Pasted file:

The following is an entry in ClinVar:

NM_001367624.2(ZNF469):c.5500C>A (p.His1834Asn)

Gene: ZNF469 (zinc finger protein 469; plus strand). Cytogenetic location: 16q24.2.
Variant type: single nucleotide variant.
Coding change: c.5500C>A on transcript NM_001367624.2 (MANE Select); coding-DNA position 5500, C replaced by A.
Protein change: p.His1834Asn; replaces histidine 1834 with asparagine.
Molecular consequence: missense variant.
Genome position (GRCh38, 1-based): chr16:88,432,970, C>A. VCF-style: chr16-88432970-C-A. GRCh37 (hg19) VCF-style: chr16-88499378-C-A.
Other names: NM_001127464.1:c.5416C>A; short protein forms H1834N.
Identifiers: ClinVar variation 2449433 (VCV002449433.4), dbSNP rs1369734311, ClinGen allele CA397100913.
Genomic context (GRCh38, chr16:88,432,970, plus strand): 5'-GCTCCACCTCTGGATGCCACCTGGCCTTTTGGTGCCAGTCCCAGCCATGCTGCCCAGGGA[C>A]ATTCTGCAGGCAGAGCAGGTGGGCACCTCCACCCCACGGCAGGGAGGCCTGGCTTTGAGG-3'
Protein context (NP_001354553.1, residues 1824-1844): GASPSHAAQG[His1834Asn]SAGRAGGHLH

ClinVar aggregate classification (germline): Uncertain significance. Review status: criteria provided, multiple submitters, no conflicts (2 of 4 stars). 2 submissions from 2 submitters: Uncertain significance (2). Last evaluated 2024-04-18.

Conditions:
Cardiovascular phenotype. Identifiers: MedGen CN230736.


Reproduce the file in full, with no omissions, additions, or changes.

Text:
The following is an entry in ClinVar:

NM_001367624.2(ZNF469):c.5500C>A (p.His1834Asn)

Gene: ZNF469 (zinc finger protein 469; plus strand). Cytogenetic location: 16q24.2.
Variant type: single nucleotide variant.
Coding change: c.5500C>A on transcript NM_001367624.2 (MANE Select); coding-DNA position 5500, C replaced by A.
Protein change: p.His1834Asn; replaces histidine 1834 with asparagine.
Molecular consequence: missense variant.
Genome position (GRCh38, 1-based): chr16:88,432,970, C>A. VCF-style: chr16-88432970-C-A. GRCh37 (hg19) VCF-style: chr16-88499378-C-A.
Other names: NM_001127464.1:c.5416C>A; short protein forms H1834N.
Identifiers: ClinVar variation 2449433 (VCV002449433.4), dbSNP rs1369734311, ClinGen allele CA397100913.
Genomic context (GRCh38, chr16:88,432,970, plus strand): 5'-GCTCCACCTCTGGATGCCACCTGGCCTTTTGGTGCCAGTCCCAGCCATGCTGCCCAGGGA[C>A]ATTCTGCAGGCAGAGCAGGTGGGCACCTCCACCCCACGGCAGGGAGGCCTGGCTTTGAGG-3'
Protein context (NP_001354553.1, residues 1824-1844): GASPSHAAQG[His1834Asn]SAGRAGGHLH

ClinVar aggregate classification (germline): Uncertain significance. Review status: criteria provided, multiple submitters, no conflicts (2 of 4 stars). 2 submissions from 2 submitters: Uncertain significance (2). Last evaluated 2024-04-18.

Conditions:
Cardiovascular phenotype. Identifiers: MedGen CN230736.